The difference is striking.
In the Netherlands this past April, trance DJ Armin van Buuren spun for an exhausting nine hours in front of a sea of more than 15,000 fans.
Sunday, he's a headliner in the Virgin Mobile Festival's 3,000-person-capacity Dance Tent. His slot is only two hours.
The shorter set and smaller crowd reflect the drastic differences between club music fans in Europe and here in the United States. Overseas, big name DJs like van Buuren regularly draw thousands to festivals in countries across Europe. In Baltimore, they usually play clubs and spin for hundreds.
"Dance music has always been seen as a second-class citizen in the music world here," said promoter and deep house DJ LG Concannon. "The biggest prob[lem] is, there's no real support for dance music on the radio or in the media like there is in Europe - especially in England."
Club music gets a bigger push from the national press in Europe, promoters say. House music and DJ culture get more airplay on European radio stations, and the leading DJs are regularly profiled in magazines and on music television shows.
"They blow these guys up into idol status," Concannon said.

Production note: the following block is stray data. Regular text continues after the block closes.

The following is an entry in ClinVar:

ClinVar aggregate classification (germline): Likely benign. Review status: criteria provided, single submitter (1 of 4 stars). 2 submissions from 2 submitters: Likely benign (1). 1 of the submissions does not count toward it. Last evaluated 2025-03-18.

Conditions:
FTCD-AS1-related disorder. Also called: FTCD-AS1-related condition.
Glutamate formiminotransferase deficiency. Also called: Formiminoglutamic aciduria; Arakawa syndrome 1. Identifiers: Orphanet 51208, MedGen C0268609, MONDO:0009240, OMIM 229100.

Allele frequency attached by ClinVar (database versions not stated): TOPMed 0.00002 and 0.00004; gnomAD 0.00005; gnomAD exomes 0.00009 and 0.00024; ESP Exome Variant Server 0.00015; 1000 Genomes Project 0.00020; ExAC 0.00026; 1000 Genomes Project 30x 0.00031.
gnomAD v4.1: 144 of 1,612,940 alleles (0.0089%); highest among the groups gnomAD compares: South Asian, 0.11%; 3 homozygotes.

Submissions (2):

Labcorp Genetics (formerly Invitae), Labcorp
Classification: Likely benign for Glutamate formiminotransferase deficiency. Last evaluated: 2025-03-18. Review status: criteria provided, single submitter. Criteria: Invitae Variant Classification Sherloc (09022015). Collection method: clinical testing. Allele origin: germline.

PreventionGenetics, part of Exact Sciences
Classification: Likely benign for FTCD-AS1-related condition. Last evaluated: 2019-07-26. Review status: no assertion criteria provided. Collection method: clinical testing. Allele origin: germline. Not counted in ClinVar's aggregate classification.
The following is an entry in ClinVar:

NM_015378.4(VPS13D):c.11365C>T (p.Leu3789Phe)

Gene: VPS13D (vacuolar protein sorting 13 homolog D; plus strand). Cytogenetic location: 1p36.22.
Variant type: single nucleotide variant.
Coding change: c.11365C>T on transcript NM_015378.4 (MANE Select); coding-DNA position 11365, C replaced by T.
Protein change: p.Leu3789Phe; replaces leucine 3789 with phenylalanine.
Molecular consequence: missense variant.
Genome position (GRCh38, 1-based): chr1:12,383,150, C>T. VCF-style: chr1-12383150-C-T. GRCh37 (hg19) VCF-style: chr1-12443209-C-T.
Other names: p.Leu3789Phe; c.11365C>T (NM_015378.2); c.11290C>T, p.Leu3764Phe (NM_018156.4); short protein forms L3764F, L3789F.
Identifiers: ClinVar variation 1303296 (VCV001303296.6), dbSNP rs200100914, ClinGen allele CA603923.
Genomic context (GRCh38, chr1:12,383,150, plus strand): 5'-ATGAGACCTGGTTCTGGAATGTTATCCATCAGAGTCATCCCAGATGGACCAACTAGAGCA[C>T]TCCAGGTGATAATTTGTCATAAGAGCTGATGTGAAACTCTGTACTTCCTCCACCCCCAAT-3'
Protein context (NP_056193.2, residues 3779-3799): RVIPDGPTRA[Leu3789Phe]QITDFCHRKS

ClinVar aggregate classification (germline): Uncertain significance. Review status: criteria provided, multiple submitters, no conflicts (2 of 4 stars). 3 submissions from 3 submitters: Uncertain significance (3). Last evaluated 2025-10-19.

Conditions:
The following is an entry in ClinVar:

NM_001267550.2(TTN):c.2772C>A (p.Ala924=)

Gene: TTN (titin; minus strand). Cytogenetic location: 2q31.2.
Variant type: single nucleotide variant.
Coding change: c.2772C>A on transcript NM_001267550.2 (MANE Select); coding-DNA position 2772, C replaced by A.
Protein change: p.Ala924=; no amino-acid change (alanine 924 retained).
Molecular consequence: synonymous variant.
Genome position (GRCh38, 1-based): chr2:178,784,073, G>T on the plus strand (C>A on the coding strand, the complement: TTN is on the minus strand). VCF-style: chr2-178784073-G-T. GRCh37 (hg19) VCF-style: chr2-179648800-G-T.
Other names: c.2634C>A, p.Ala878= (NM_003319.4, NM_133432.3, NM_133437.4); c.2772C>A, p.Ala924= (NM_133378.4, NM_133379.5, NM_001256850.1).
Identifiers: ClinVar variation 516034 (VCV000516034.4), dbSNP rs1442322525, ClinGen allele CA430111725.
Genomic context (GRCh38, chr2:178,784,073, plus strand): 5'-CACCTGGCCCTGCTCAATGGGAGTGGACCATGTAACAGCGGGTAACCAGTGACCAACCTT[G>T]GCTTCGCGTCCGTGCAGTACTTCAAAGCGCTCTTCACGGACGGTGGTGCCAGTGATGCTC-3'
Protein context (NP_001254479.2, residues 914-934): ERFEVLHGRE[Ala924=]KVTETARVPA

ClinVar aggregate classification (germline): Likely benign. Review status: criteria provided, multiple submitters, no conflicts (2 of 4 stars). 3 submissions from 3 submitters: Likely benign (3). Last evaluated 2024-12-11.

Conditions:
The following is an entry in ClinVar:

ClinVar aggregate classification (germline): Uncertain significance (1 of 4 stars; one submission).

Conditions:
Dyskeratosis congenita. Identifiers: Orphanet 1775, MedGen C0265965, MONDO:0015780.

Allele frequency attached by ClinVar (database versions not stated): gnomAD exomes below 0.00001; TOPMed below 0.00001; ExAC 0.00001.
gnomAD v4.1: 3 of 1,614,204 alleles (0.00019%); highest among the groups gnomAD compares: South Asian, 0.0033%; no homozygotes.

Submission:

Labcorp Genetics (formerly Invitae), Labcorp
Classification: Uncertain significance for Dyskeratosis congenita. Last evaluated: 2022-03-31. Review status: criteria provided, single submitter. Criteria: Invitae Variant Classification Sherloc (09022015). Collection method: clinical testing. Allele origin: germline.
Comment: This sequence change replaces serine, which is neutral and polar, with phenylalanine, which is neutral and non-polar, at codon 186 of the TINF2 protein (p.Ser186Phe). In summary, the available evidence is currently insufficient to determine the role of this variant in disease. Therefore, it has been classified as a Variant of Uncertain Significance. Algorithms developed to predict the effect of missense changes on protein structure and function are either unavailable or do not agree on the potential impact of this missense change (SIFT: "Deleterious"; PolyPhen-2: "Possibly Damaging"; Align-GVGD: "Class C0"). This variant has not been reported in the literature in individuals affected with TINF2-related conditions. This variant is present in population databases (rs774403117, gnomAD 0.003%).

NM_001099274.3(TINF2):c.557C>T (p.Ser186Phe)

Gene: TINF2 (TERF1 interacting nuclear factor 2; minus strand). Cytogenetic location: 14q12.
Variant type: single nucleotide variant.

That doesn't happen on nearly the same level here.
"It blows my mind," said local promoter Evan Weinstein. "It's elevator music in England, and here you can't even get 400 people in a club to come listen to it. ... It didn't even catch on [in Baltimore] like it did in D.C."
In Washington, mega-clubs such as Ibiza routinely bring in some of the world's most famous DJs. Though Washington is only a 45-minute drive from Baltimore, the club-going crowd is drastically different, Concannon said.
In Washington, "you've got a lot of embassy kids who are here because of the nature of the government work," he said. "It's a more cosmopolitan, international mix of people. They're coming with an exposure to dance music and an expectation of a club experience that's different than we normally have in Baltimore."
Large-scale raves were popular in Baltimore and Washington in the mid-1990s, but house music's popularity began to dwindle here in the past decade. Vinyl faded to CDs, and record stores, which were hubs of the club music scene, closed when the Internet emerged. That dealt a huge blow to the scene, Concannon said.
The mentality changed, too. In house music's heyday, people would come to clubs to dance to music they'd never heard before. Now, they go to clubs to drink and listen to Top 40 radio or Baltimore club music, he said. And as the first wave of house music lovers aged, a new one did not spring up to take its place.
"The younger generation is just really not that into it," Concannon said. "There's still something out there, but it's not what it used to be."